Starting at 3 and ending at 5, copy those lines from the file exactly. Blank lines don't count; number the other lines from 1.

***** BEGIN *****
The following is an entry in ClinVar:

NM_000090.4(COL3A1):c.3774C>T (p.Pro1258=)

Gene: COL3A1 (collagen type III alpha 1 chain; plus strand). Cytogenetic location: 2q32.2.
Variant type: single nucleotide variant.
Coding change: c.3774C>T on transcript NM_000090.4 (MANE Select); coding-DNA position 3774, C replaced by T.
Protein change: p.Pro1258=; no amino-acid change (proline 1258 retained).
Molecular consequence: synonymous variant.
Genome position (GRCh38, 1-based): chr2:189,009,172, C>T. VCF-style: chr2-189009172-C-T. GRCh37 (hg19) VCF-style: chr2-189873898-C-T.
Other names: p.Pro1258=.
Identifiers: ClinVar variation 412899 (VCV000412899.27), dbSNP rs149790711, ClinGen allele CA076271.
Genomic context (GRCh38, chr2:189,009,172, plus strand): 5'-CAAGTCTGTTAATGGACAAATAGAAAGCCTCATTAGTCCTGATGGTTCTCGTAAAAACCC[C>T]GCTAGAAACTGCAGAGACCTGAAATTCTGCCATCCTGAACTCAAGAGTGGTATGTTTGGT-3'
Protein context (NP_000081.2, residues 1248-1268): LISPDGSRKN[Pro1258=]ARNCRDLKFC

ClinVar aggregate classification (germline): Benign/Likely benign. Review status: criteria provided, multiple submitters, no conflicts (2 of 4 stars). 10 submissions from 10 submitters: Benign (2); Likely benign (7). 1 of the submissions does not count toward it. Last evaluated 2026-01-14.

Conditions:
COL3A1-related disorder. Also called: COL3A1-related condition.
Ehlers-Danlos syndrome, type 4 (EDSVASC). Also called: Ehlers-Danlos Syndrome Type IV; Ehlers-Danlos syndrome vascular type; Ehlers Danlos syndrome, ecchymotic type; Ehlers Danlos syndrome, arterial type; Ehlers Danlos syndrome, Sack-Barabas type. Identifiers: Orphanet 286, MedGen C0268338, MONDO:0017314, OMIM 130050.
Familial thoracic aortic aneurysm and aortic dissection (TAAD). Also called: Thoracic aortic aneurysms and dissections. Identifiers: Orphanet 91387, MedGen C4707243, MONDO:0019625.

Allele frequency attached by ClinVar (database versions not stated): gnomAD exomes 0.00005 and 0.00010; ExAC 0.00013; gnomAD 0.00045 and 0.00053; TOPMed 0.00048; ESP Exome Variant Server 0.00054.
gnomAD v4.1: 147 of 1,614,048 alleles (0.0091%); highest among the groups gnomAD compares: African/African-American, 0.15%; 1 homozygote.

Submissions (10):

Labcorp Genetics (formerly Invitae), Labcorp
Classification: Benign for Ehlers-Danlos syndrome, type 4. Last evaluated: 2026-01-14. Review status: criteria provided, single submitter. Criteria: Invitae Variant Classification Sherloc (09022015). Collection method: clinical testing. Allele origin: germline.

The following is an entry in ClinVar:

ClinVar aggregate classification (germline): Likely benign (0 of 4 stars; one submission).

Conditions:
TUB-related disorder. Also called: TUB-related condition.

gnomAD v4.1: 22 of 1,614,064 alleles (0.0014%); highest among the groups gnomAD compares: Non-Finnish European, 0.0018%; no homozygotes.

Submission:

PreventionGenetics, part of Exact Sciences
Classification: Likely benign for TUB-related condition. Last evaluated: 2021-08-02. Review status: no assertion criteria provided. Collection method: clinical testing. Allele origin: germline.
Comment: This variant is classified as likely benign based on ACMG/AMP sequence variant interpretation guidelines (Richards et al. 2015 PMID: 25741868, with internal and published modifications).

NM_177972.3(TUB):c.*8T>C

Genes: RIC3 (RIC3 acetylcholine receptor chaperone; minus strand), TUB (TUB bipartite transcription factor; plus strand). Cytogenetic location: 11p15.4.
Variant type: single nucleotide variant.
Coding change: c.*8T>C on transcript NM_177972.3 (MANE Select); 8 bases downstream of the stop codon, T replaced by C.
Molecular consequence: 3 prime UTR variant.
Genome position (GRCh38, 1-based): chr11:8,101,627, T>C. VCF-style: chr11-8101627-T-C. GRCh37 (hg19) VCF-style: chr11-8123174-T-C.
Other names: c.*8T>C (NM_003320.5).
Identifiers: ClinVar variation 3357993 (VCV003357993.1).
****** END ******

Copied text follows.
Gene: COL3A1 (collagen type III alpha 1 chain; plus strand). Cytogenetic location: 2q32.2.
Variant type: single nucleotide variant.
Coding change: c.3774C>T on transcript NM_000090.4 (MANE Select); coding-DNA position 3774, C replaced by T.